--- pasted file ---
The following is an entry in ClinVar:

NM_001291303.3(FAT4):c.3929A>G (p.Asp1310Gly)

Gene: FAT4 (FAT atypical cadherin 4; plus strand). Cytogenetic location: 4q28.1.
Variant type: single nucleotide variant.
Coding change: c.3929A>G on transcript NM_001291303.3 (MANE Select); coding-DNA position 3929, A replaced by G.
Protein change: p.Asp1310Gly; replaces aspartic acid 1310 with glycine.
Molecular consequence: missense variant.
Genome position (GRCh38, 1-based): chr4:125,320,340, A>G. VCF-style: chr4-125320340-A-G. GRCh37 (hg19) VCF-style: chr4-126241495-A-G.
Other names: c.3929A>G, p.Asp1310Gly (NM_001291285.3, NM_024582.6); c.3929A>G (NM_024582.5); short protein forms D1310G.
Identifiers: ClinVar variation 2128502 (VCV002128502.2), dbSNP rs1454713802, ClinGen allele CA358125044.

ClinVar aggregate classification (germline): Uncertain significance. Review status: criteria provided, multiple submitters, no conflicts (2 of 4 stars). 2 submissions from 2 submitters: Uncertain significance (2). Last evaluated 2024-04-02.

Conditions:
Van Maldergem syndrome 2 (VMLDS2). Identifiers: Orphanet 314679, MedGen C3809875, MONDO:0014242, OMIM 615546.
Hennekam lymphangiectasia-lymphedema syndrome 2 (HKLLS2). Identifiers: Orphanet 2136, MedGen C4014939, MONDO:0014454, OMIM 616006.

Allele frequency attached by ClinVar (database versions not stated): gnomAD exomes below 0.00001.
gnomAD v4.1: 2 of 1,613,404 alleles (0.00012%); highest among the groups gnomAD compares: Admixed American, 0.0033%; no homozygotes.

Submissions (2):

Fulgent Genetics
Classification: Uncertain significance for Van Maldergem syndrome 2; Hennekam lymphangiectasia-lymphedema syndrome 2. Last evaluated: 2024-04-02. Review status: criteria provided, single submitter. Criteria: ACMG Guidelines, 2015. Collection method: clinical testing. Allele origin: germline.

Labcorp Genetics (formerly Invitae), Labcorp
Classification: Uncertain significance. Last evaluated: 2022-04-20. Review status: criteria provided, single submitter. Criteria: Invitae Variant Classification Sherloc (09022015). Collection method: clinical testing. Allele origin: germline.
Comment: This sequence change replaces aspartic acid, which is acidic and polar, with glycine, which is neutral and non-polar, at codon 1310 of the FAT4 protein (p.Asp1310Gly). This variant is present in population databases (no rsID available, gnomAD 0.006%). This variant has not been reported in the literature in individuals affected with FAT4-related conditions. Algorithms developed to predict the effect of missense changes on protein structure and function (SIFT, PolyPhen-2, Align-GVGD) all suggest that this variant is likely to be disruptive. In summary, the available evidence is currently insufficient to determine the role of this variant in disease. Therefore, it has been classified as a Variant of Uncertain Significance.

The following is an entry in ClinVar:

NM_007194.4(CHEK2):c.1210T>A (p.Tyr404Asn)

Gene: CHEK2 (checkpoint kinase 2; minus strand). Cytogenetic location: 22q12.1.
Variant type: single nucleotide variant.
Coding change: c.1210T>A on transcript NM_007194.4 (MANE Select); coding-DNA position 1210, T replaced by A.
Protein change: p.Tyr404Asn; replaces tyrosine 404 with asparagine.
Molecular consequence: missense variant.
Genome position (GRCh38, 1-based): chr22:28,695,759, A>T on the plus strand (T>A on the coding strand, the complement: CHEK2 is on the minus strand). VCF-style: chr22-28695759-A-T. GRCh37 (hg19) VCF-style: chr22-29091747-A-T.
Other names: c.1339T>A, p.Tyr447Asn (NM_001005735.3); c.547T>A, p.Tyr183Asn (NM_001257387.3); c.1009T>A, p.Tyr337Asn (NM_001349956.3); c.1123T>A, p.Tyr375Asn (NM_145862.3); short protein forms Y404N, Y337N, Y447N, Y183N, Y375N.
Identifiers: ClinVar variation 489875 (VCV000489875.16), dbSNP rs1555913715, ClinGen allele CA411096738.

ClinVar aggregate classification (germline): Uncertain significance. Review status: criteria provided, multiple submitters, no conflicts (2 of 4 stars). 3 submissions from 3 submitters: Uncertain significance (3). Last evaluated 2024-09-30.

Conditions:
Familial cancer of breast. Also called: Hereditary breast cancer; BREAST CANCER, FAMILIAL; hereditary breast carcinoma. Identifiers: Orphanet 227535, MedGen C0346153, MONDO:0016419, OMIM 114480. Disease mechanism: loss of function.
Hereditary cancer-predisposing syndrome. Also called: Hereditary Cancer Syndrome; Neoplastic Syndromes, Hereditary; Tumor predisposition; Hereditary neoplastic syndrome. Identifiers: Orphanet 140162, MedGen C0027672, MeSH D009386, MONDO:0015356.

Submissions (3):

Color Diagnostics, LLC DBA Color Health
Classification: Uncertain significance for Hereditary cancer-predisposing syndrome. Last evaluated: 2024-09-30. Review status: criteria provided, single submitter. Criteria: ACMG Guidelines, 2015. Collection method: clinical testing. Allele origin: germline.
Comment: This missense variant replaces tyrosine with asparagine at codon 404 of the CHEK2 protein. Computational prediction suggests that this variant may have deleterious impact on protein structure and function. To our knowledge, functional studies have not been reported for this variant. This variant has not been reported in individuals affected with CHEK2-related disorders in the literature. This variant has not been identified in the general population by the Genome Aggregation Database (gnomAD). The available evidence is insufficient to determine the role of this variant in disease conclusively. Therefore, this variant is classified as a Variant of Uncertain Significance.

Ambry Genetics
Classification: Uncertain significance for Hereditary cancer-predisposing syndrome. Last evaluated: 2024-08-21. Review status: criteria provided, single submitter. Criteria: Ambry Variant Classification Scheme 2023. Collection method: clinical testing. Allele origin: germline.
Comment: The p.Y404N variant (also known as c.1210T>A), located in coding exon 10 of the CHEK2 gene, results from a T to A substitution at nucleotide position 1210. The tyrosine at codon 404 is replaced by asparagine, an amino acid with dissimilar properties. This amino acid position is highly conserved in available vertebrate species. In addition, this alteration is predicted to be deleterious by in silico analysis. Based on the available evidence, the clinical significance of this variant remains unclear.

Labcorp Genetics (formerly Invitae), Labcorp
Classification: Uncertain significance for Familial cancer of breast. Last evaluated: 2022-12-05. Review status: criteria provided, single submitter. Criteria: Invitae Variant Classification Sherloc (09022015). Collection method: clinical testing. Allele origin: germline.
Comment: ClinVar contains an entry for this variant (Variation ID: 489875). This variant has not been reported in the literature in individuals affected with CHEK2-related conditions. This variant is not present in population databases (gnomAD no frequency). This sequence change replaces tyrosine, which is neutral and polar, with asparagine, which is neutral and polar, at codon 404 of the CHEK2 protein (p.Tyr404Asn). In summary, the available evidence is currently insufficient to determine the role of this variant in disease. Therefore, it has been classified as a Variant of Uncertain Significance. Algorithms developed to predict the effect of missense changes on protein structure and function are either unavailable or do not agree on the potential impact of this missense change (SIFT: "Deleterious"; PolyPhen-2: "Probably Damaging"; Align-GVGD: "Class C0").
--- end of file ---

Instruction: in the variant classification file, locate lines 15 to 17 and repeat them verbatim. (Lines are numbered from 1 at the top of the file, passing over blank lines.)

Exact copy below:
Allele frequency attached by ClinVar (database versions not stated): gnomAD exomes below 0.00001.
gnomAD v4.1: 2 of 1,613,404 alleles (0.00012%); highest among the groups gnomAD compares: Admixed American, 0.0033%; no homozygotes.

Submissions (2):